I have the surgery all blacked out, and a darn good job it is too, if I do say so. We are able to have the big lights on and have had several emergencies at nights so we know it works well.

The poor civilian doctors have all been working day and night at the Army and Navy hospitals, and all the loose nurses were pressed into service there. They will be the unsung heroes, but everyone admits they are the good old standbys in cases of great need. Poor Miss McKay had gone for the week-end until she could drive her car back from the other side of the island about five, so she missed our busy day. But the nurses were all perfectly wonderful, and I have only the highest praise for them for the way they worked and carried out orders, with bombs falling nearby, guns blasting the clear morning air, and devilish black planes flying very low.

You see it was such a surprise attack that the enemy planes came in very low and did most of the damage before the Army and Navy were awake enough to realize we were being attacked. I suppose this is no time to be resentful—I know we all feel nothing can be done about what has happened. The thing is to be prepared so it won't happen again.

It seems incredible that an enemy aircraft carrier could get so close to here without being detected. What did they use for a base? Who sold us out? Also, now I hope the “Bundles for Britain” racket will stop and that Washington sees that we have the supplies and defense we need here. There has been a lot happen that won't do to write, just now. We have surely had our eyes opened to a terrible reality. I suppose you wonder how I felt about it all—am I worried? Yes, because I know that what happened once can probably happen again. Are we panicky? Not at all. The nurses have rallied to the age-old call of service, and probably have the same spirit that prompted old Florence N. to go to Crimea. At least we know that we can do some good, and bombed fictims [sic] are not pretty (can't qualify that statement). But, best of all, I can tell you this—I am not afraid. Strange, isn't it? But I feel no fear. I've always been afraid of that emotion, and know that it does awful things to people, so I am grateful that I have been spared fear.

I have my room blacked out at night and ready by a little forty watt bulb with blue cellophane over it. I bought a new album of Beethoven's Pastoral Symphony and it is a beauty too. Then I bought some Christmas records, so I have little concerts for myself.

Food and gasoline are scarce this week, but if the enemy isn't between here and S.F. (Heaven forbid) we will probably be getting supplies soon.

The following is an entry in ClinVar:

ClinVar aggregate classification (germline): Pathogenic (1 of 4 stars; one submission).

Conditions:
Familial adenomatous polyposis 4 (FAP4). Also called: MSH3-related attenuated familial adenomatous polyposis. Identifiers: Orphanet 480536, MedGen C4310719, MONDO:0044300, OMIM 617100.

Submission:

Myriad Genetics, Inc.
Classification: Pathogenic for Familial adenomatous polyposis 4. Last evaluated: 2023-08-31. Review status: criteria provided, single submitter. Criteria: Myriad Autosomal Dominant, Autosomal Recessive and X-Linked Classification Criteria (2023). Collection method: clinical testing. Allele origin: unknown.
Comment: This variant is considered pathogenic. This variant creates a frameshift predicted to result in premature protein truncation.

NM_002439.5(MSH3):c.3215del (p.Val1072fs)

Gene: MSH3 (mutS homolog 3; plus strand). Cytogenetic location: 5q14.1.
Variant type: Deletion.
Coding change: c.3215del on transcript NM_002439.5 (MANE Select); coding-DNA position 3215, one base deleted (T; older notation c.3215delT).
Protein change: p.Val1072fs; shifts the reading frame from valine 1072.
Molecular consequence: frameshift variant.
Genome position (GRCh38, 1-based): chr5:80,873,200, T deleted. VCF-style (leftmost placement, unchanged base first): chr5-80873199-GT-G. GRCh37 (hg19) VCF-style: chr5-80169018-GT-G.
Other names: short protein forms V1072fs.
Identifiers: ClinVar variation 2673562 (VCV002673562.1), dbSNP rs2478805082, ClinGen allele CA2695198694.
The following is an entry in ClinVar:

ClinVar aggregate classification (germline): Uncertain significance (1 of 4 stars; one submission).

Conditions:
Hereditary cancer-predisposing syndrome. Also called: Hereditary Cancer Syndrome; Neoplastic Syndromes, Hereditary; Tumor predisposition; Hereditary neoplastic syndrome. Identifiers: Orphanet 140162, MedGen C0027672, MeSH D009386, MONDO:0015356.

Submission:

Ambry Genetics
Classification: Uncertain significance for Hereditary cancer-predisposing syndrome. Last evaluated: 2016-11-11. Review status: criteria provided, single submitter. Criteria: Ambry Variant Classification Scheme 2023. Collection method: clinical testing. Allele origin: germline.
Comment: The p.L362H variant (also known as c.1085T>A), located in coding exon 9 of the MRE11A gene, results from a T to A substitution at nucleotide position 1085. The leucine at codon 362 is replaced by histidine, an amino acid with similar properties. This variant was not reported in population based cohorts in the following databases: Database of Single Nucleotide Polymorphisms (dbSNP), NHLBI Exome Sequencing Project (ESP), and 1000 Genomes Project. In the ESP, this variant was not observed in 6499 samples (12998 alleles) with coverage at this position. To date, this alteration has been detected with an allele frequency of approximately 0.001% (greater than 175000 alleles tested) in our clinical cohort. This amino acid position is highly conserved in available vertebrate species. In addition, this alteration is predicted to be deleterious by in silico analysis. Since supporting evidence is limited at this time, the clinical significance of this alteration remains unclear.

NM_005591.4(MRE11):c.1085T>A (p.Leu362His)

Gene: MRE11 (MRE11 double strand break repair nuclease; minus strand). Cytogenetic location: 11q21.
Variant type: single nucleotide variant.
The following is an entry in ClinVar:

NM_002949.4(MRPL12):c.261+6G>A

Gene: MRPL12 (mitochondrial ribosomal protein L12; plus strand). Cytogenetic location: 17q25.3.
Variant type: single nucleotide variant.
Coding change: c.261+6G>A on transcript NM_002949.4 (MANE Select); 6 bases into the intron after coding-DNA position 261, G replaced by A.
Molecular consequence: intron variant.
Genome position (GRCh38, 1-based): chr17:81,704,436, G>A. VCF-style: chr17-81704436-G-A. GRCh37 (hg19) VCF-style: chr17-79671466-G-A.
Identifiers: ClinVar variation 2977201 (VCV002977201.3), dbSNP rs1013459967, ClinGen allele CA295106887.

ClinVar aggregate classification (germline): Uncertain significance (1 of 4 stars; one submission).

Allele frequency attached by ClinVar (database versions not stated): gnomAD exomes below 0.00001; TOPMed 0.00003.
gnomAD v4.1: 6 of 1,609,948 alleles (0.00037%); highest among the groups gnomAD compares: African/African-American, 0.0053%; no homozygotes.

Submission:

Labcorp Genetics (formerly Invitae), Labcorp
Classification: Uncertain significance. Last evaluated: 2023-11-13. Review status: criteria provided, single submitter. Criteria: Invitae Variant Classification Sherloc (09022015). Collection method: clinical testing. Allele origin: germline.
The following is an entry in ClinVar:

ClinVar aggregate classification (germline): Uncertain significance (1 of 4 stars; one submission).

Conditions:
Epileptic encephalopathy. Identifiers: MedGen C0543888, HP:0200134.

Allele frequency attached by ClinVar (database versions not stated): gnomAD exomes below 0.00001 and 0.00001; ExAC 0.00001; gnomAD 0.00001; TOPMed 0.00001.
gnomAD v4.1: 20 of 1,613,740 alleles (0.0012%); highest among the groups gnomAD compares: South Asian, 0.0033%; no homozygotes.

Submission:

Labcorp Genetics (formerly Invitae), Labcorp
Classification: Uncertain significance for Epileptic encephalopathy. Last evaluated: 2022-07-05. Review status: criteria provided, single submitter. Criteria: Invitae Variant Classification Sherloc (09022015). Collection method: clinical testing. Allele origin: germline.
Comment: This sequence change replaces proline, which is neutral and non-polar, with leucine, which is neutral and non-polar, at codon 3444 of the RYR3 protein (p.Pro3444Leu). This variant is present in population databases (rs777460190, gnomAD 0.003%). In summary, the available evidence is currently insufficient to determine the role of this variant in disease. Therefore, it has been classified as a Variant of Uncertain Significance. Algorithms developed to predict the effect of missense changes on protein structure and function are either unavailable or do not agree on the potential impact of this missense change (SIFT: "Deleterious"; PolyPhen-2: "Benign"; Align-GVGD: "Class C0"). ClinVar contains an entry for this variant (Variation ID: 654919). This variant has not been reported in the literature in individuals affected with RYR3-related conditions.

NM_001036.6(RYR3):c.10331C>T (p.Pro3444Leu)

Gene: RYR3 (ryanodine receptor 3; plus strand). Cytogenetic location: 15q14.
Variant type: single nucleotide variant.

Was shocked to hear that the west coast was having a black-out too and of course thought of the boys. I got a little sick at my stomach when the report came out that Wake and Midway were taken—they aren't far from here, but that was a false report so I'm feeling easier. The reports are rather vague about Guam, and I feel sorry for the Philippines. They haven't much defense. You know they are all depending upon the U.S. and believe me, our Navy is having to cover a lot of fronts just now. Knox is here. Don't know what the heck he is here for, probably trying to find out just who was asleep. Have no time for him anyway, so whatever he does, won't impress me.

As I said, our two radio stations are off - taken over by the Government, I guess, so we just have broadcasts of important announcements. I tune in on the coast stations and have been able to get a lot (except that S.F. and L.A. have been off on their black-out nights).

Imagine my surprise to hear WHO Des Moines, signing off at 1:00 A.M. It was 8:30 P.M. here. I was sorry I didn't get their program. Have not been able to get them except that one evening.

I am going up to Elizabeth's tomorrow after Mass—we can sit around and chat. All the nurses have been on call all the time, day or night, and we are supposed to return to the Hospital at dark. There is no argument there though, no one wants to be out on the street after that.

Don't worry about me. It won't do any good, and there's nothing that can be done about it. Jose [sic] hope and pray that things will straighten out soon and, above all things, that we are not bombed again.

We are all well and busy—it gives one no time to think, so it is better that way. There is lots to do and Honolulu has quieted down to something one would never recognize, but we are all in this war. Things don't look any too cheerful, but we aren't going to let it get us down.

Love to you all, Ella